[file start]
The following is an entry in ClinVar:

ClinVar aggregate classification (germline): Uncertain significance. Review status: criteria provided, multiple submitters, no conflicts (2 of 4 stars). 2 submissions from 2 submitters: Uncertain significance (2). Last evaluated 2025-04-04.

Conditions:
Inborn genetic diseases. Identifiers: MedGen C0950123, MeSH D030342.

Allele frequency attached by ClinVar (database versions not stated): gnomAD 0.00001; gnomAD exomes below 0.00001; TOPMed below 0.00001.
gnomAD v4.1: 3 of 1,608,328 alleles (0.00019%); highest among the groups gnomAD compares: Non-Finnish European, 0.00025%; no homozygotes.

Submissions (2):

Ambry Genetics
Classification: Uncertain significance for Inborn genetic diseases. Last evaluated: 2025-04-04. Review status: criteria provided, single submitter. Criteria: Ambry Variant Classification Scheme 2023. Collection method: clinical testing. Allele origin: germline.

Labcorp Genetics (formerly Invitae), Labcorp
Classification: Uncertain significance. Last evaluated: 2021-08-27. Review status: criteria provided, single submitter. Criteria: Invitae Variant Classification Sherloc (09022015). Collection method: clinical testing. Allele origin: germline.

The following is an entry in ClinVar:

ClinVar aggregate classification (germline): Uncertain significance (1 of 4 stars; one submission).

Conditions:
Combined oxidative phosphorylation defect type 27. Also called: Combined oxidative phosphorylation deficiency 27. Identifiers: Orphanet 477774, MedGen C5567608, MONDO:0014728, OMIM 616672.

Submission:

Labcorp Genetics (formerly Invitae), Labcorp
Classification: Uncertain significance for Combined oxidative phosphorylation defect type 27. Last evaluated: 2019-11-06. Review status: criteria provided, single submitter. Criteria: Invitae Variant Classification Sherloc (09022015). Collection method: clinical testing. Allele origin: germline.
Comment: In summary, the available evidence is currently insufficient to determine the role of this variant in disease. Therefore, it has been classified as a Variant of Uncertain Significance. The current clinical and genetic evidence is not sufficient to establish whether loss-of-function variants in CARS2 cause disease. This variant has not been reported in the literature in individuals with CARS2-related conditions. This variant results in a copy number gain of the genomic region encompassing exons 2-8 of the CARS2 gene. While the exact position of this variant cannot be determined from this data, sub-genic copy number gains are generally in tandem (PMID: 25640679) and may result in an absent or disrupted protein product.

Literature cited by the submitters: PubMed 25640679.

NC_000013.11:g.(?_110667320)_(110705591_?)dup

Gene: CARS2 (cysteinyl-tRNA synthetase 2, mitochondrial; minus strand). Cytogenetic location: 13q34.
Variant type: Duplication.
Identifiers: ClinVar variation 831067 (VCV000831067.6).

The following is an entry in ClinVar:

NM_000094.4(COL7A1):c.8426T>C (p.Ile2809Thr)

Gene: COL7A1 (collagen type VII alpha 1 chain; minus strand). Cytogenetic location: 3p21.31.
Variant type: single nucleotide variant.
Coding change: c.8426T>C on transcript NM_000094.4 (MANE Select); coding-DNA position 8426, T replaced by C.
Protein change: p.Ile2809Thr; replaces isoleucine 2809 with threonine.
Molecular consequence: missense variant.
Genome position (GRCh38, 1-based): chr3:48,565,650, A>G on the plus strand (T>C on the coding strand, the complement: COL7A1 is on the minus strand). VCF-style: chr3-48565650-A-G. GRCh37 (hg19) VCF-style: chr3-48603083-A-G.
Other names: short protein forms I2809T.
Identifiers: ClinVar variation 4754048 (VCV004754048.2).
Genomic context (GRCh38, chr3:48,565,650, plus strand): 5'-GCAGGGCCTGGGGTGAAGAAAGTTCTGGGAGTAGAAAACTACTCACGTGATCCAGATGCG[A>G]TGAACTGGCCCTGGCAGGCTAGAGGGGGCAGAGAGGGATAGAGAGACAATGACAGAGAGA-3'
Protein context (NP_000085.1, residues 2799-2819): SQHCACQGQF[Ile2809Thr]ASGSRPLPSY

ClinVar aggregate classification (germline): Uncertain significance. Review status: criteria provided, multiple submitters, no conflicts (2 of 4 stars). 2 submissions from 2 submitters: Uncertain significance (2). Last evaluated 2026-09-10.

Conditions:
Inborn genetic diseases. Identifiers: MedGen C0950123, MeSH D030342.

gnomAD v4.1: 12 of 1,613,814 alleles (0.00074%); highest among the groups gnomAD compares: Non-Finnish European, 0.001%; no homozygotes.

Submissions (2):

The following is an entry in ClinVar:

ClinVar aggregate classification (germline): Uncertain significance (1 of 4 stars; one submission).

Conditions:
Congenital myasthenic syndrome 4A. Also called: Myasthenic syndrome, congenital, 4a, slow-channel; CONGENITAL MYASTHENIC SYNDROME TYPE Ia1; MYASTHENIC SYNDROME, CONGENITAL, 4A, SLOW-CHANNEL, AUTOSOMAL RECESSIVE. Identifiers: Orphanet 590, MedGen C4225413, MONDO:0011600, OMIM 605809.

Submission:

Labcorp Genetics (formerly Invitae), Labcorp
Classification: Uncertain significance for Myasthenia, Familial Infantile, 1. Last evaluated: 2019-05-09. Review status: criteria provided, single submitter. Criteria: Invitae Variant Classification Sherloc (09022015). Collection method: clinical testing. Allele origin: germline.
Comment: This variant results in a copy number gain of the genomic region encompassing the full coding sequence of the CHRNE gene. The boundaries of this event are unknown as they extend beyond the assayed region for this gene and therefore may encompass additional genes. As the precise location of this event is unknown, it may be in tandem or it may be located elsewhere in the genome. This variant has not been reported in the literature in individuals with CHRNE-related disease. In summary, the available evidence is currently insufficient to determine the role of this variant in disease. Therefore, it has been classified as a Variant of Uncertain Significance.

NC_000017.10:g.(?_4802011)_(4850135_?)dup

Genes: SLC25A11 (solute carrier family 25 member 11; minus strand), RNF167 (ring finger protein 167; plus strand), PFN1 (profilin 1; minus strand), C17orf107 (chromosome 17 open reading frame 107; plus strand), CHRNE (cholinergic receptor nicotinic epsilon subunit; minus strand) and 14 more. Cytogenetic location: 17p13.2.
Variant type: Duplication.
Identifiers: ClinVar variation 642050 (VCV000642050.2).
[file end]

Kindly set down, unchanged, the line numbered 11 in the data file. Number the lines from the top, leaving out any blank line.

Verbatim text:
Classification: Uncertain significance. Last evaluated: 2021-08-27. Review status: criteria provided, single submitter. Criteria: Invitae Variant Classification Sherloc (09022015). Collection method: clinical testing. Allele origin: germline.